I think it's more likely this was actually a way of getting younger voters interested in government.

Re:Lol Democracy (1)

SpryGuy (206254) | more than 5 years ago | (#28434261)

Actually, a majority of the population supports decriminalization of marijuana.

And it's not only popular, it's a really good idea in virtually every imaginable way.

It's such a smart thing to do, in fact, that there's no way it'll ever get done.

Re:Lol Democracy (1, Interesting)

hedwards (940851) | more than 5 years ago | (#28434427)

Every way? Now lets not exaggerate. Have you any idea how much time and energy has gone into getting people to give up Tobacco now that they're accustomed to it? Or to get people to drink responsibly?

Sure it may turn out to be more or less harmless, but this is the same sort of poorly formed logic that leads people to conclude that we ought to legalized the possession of all forms of firearms. It's easier to change our mind to allow it if it proves to be safe than it is to get people to give it up should it prove to be dangerous. Remember it's the burden of proof of those that want legalization not those that view it as being harmful.

Afro-American Racism Against Whites and Asians (-1, Flamebait)

Anonymous Coward | more than 5 years ago | (#28434421)

During the election, about 95% of African-Americans voted for Barack Hussein Obama due solely to the color of his skin. See the exit-polling data [cnn.com] by CNN.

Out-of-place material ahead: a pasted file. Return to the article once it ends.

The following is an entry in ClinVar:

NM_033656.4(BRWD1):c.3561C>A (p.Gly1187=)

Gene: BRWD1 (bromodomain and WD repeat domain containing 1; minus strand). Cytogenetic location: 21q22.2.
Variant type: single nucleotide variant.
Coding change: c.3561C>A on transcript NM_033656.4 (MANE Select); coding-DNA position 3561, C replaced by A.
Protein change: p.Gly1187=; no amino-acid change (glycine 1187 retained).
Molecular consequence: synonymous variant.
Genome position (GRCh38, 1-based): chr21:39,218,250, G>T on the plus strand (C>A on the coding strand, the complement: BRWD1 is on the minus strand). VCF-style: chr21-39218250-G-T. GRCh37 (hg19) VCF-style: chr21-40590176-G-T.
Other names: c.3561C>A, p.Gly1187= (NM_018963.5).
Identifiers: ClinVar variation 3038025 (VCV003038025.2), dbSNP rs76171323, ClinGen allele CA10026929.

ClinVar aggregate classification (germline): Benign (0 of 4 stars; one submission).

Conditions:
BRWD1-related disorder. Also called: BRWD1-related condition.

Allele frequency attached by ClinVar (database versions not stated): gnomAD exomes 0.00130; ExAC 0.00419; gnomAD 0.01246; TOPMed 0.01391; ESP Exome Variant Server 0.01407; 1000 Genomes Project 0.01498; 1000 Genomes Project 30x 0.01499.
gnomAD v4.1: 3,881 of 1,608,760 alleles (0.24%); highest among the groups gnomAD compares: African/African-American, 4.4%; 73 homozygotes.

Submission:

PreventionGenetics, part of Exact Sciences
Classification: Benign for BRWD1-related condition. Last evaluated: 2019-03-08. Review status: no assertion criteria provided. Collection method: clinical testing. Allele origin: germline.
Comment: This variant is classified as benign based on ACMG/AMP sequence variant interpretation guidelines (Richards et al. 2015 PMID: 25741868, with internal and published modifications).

Note the voting pattern of Hispanics, Asian-Americans, etc. These non-Black minorities serve as a measurement of African-American racism against Whites (and other non-Black folks). Neither Barack Hussein Obama nor John McCain is Hispanic or Asian. So, Hispanics and Asian-Americans used only non-racial criteria in selecting a candidate and, hence, serve as the reference by which we detect a racist voting pattern. Only about 65% of Hispanics and Asian-Americans supported Obama. In other words, a maximum of 65% support by any ethnic or racial group for either McCain or Obama is not racist and, hence, is acceptable.

If African-Americans were not racist, then at most 65% of them would have supported Obama. At that level of support, McCain would have won the presidential race.

At this point, African-American supremacists (and apologists) claim that African-Americans voted for Obama because he (1) is a member of the Democratic party and (2) supports its ideals. That claim is an outright lie. Look at the exit-polling data [cnn.com] for the Democratic primaries. Consider the case of North Carolina. Again, about 95% of African-Americans voted for him and against Hillary Clinton. Both Clinton and Obama are Democrats, and their official political positions on the campaign trail were nearly identical. Yet, 95% of African-Americans voted for Obama and against Hillary Clinton. Why? African-Americans supported Obama due solely to the color of his skin.